How about the cast in this anecdote?
“It reminded me of the first round match we had against Tipp in 1949. With two minutes to go Cork were three points ahead and we were awarded a free about 21 yards out.
“Jack Lynch stood over the ball. Ring told him to put it over the bar. Don’t worry, said Jack. The ball went wide. l heard Pat Stakelum shout: ‘Come on lads, we have them.’ From the puck out the ball came up the field.
“Sonny Maher was at full forward for Tipp. Jim Young was at corner back for Cork. Would you believe it, Jim Young and myself went for the same ball with Maher. I went to take Sonny, feeling that Jim Young would clear it.
“But didn’t Sonny scoop the ball over to the unmarked Jimmy Kennedy. I could see his hand was shaking; he gathered, struck – goal. Extra time, and we lost.”
The speaker was Willie John Daly, who passed away before Christmas. The last survivor of the Cork team that won three All-Irelands in a row, from 1952 to 1954, the man from Carrigtwohill could sprinkle his conversation with the names of immortals because he was an immortal among them.
In those epochal clashes of the early 50s between Cork and Tipperary, games which defined hurling, and Munster hurling in particular, for decades to come, Daly — a fiery bantam — was one of the central figures.
Before that, however, he served his apprenticeship with his beloved Carrig. From an early age he was steeped in the game, born in the Main Street in 1925, son of Paddy and Mary (nee Savage).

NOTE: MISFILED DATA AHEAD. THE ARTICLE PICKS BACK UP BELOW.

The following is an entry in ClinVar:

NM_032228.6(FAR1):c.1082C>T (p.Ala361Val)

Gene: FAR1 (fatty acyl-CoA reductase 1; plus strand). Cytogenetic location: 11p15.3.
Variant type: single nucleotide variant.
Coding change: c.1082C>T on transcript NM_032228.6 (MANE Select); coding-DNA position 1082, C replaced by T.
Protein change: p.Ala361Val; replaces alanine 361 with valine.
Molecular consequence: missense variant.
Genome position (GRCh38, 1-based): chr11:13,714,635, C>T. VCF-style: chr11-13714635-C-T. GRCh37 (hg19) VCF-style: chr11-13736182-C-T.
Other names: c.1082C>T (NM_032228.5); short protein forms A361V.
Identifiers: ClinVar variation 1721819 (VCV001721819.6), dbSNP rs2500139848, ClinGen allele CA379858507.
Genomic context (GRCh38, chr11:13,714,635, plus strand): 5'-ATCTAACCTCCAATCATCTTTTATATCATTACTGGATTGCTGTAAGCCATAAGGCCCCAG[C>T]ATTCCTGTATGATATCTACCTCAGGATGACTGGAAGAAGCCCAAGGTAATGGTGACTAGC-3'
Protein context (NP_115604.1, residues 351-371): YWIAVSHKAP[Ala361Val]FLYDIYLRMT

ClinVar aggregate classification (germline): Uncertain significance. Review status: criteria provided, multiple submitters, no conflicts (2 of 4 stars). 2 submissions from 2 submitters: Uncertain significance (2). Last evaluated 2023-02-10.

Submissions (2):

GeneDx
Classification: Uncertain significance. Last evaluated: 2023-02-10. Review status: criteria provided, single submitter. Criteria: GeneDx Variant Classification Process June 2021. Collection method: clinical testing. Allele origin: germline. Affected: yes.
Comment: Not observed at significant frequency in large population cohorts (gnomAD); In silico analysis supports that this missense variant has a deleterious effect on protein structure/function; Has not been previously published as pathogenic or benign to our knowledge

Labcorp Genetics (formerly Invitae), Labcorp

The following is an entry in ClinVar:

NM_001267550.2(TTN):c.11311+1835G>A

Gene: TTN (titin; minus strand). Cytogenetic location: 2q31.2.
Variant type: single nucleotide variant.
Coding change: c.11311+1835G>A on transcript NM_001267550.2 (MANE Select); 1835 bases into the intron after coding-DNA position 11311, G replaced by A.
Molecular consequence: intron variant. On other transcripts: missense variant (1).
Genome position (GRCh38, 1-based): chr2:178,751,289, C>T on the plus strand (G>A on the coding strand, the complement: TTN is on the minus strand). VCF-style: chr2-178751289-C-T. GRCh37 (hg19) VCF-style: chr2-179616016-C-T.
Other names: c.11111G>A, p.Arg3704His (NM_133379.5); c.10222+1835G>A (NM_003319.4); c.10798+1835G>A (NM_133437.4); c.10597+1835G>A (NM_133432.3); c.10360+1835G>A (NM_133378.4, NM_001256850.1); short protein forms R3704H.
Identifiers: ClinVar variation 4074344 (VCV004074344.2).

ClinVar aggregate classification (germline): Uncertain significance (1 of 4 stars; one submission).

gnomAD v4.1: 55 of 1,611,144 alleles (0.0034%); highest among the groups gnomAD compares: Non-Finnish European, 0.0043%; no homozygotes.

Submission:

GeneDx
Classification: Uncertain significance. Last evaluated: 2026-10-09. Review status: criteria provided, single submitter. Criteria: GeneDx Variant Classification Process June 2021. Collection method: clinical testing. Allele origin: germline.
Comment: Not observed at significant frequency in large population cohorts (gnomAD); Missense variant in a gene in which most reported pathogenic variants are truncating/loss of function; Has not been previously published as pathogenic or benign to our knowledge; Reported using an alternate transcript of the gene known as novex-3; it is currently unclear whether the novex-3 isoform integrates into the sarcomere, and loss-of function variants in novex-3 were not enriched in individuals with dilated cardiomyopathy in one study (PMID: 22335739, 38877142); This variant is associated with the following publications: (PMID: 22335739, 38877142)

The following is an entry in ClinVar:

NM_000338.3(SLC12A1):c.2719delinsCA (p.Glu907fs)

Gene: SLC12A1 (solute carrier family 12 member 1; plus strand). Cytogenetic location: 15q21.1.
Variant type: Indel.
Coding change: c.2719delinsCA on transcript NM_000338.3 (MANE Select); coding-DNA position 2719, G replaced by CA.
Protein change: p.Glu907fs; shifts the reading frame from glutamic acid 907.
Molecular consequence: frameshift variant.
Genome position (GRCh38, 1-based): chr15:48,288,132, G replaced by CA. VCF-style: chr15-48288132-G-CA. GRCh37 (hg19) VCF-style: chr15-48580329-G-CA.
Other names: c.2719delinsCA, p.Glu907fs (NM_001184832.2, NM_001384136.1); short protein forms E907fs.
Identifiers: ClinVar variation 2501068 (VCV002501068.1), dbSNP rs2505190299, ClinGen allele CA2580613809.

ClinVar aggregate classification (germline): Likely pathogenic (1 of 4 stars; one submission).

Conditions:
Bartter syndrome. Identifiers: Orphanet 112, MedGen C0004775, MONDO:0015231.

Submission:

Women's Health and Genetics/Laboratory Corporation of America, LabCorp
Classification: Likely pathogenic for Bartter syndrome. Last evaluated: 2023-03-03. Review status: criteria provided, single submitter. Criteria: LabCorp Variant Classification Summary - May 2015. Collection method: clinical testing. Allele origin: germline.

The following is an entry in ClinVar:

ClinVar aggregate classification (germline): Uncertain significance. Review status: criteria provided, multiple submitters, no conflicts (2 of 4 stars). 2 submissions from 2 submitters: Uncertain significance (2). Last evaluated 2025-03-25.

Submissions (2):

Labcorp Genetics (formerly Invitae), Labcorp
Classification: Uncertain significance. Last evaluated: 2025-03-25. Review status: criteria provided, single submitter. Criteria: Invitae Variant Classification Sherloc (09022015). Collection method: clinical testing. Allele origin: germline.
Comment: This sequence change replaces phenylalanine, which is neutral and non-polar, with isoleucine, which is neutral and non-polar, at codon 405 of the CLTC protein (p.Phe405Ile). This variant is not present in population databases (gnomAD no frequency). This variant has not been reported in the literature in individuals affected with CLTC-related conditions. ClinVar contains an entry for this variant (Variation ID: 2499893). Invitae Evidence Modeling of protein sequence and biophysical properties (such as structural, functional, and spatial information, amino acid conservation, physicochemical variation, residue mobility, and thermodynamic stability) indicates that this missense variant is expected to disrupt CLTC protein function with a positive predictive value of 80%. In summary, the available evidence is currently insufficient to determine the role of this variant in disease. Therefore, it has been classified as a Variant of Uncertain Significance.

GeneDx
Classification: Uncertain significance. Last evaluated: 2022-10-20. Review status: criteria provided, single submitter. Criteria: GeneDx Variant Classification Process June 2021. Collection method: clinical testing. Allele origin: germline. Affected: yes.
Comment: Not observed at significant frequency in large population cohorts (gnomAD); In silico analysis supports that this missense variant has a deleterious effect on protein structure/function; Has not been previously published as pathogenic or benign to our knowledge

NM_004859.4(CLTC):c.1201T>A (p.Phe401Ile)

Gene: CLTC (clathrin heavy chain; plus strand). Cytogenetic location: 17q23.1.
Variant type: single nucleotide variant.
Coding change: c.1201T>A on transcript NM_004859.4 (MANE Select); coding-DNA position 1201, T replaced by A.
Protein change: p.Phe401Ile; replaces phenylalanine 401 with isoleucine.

His father was a well-known point-to-point jockey, but there was plenty of hurling from his mother’s side; her brother Mick had starred on the first Carrigtwohill team to win an intermediate title in 1909.
Daly himself was involved in the game from an early age, as he told Carrigtwohill club historians decades later: “The Economic War was on and money was very tight.
We hadn’t the price of a hurley so we made them ourselves. The playground was a very confined space, only about 40 or 50 yards long which meant you weren’t allowed to pick the ball, it was all first time ground hurling.
“You had eight teams of 10, the captains were picked and everyone brought along two pence a man. The leagues took place every day the whole year round and the excitement was fantastic.
“Every night in the summer we’d be down the Pond field watching the seniors training and following the balls. The senior team was a great thing at that time. When they were playing up in the Park there was never a shortage of spins.
“You’d be inside on the sideline then and there’d be a race to pick up the handle of a broken hurley — it was the same down at training. You‘d make a hurley for yourself out of it after. But you could have 10 or 12 racing to get it and you had to be tough to win.”
There were few tougher than Willie John Daly. A few years ago when this writer was working on a book about Gaelic games in Cork from 1950 on, a visit to Daly’s home in Cobh offered plenty of revelations about a game that, in his words, was very different when he made it to senior level with Cork and Carrig.